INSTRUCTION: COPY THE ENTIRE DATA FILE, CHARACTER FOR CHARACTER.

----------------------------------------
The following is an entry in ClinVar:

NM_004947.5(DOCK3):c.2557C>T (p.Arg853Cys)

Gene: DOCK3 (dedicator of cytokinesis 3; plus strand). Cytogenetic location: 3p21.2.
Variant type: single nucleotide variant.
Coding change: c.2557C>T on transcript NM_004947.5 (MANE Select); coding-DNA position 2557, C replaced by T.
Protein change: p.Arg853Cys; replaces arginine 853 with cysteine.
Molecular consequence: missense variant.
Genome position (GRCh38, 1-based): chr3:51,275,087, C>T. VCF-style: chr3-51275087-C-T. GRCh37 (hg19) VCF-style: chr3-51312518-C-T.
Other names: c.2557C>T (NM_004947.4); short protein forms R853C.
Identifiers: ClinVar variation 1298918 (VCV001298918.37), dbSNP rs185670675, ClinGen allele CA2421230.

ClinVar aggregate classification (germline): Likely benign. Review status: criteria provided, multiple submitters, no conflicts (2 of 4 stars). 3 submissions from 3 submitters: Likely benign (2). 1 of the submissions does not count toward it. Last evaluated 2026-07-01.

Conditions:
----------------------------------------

The following is an entry in ClinVar:

NM_004947.5(DOCK3):c.2557C>T (p.Arg853Cys)

Gene: DOCK3 (dedicator of cytokinesis 3; plus strand). Cytogenetic location: 3p21.2.
Variant type: single nucleotide variant.
Coding change: c.2557C>T on transcript NM_004947.5 (MANE Select); coding-DNA position 2557, C replaced by T.
Protein change: p.Arg853Cys; replaces arginine 853 with cysteine.
Molecular consequence: missense variant.
Genome position (GRCh38, 1-based): chr3:51,275,087, C>T. VCF-style: chr3-51275087-C-T. GRCh37 (hg19) VCF-style: chr3-51312518-C-T.
Other names: c.2557C>T (NM_004947.4); short protein forms R853C.
Identifiers: ClinVar variation 1298918 (VCV001298918.37), dbSNP rs185670675, ClinGen allele CA2421230.

ClinVar aggregate classification (germline): Likely benign. Review status: criteria provided, multiple submitters, no conflicts (2 of 4 stars). 3 submissions from 3 submitters: Likely benign (2). 1 of the submissions does not count toward it. Last evaluated 2026-07-01.

Conditions: